In the early 1900s, an inventor from Chicago named Arthur Pitney patented the postage meter, an innovative mechanical device that eliminated the laborious and perhaps unhealthy chore of licking and affixing stamps (Arthur was no philatelic). The meter simplified mailing letters for businesses by replacing stamps with a printed mark on the envelope referred to as an "indicia." This creation also benefited the USPS because it provided them with the ability to significantly reduce the production of stamps (one could argue Mr. Pitney was the founding father of the "Green" revolution). Arthur later connected with Walter Bowes who together formed Pitney Bowes (PBI), the recognized leader in mail processing equipment.

Pitney Bowes lobbied the US government to ensure postage meters could only be rented, not sold. This clever unique business approach was envied and later imitated by numerous companies worldwide, and of course it provided Pitney Bowes with a permanent and lucrative recurring revenue stream.

What these two entrepreneurs didn't see coming, however, was the declining use of the postage meter that occurred at the start of the 21st century. This is a time when businesses are using email instead of snail mail and the Internet to print postage instead of renting physical postage meters to process traditional letter mail. The postage meter and letter mail are unavoidably linked. While mail volume is on the decline, there's still a need for the postage meter, but as Thomas Freidman explained in The World Is Flat, change is coming fast. The mailing industry is not immune.

So which technology is best for your company? When it pertains to the use of First Class letter mail or bulk mail advertisements, the postage meter has one clear advantage over Internet postage: it enables letter mail processing, that is, it will print postage, seal, and stack envelopes at varying speeds. In case it isn't obvious, you can't do this with a computer and Internet postage (at least not yet, anyway) and therefore if you require automated mail processing, you must rent a postage meter.

There are only a few options to get one. The company with the largest market share is Pitney Bowes (; Neopost is a close second (; and Postalia a distant third ( Recently however consumers have been given a new choice (no pun intended) with Choice Solutions, a certified reseller of Pitney Bowes equipment who will be happy to provide the same equipment you can buy directly from Pitney Bowes with some added value.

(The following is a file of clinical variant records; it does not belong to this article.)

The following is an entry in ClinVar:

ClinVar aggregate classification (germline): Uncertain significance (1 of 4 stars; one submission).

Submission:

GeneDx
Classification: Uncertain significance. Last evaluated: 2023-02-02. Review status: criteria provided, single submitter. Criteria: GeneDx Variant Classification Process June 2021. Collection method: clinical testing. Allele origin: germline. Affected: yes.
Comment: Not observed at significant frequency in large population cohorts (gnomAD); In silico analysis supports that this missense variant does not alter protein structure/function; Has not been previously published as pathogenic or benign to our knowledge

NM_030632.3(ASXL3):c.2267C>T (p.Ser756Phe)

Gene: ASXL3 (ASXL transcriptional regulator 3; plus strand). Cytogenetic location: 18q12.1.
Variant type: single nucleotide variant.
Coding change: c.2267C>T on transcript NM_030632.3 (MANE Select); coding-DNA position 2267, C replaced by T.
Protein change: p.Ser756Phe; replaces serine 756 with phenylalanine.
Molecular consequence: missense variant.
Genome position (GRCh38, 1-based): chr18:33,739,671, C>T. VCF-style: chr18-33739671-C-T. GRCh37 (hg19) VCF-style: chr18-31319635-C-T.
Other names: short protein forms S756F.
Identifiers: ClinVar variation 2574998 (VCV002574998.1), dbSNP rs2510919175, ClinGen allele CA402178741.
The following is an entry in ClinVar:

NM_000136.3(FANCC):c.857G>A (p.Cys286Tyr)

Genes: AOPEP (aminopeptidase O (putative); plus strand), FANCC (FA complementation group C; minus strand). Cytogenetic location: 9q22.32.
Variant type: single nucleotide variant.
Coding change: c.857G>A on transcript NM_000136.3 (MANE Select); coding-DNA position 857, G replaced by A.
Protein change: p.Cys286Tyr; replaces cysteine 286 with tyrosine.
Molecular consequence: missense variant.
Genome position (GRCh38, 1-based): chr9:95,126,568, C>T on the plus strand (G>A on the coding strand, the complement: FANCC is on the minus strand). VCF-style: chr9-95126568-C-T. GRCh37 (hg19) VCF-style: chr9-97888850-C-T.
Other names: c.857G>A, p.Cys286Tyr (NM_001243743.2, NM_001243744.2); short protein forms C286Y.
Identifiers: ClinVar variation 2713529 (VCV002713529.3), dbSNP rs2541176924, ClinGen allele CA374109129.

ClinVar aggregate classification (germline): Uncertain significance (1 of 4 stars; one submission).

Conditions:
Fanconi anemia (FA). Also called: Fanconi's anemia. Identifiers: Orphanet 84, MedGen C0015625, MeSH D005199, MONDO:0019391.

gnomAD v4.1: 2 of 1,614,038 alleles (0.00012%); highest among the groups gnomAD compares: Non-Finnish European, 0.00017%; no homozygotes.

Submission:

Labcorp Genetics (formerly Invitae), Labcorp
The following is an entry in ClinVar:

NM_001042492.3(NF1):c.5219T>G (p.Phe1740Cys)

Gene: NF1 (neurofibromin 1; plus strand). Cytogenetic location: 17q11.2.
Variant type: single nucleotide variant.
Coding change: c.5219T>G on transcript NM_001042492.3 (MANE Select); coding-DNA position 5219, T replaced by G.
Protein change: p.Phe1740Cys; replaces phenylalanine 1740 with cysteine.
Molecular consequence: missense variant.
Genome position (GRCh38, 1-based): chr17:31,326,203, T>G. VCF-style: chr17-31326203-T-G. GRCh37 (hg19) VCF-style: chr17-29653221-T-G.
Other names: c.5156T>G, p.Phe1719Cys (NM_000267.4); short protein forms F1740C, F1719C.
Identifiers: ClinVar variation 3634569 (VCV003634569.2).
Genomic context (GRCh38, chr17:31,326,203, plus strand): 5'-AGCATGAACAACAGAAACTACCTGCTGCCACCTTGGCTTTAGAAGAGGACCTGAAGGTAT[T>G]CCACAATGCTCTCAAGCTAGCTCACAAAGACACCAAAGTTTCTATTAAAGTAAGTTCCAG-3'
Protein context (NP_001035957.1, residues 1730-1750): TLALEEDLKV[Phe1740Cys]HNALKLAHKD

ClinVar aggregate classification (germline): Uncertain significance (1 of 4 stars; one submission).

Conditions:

If, however, your application calls for postage outside of the realm of First Class mail, you may want to consider using Internet postage. A quick Google search will reveal the leaders in this arena are and Printing postage electronically has the following advantages over a postage meter:

· Convenience. The ability to print postage from any computer. This is a tremendous convenience for start ups, SOHOs, ecommerce companies and businesses that prefer to "go green."
· Electronic connectivity with shopping carts
· No physical space requirements
· No inspection requirements (to avoid tampering and illegal use, meters have to be inspected by the USPS)
· No repairs (meters break, the Internet doesn't)
· No proprietary expensive ink cartridges to replace
· Lower monthly rental cost (generally 50 - 70% less than meters)
· Automated forms printing (certified, registered, customs etc.)
· Electronic tracking

So when it's time to decide which method works best for you, consider the application-do I need to process First Class letter mail? If not, Internet postage is probably the way to go. If your mailing application is more complex, send me a request and I'll be delighted to help you decide.

I hope this information helps you Ship Better and Save Money!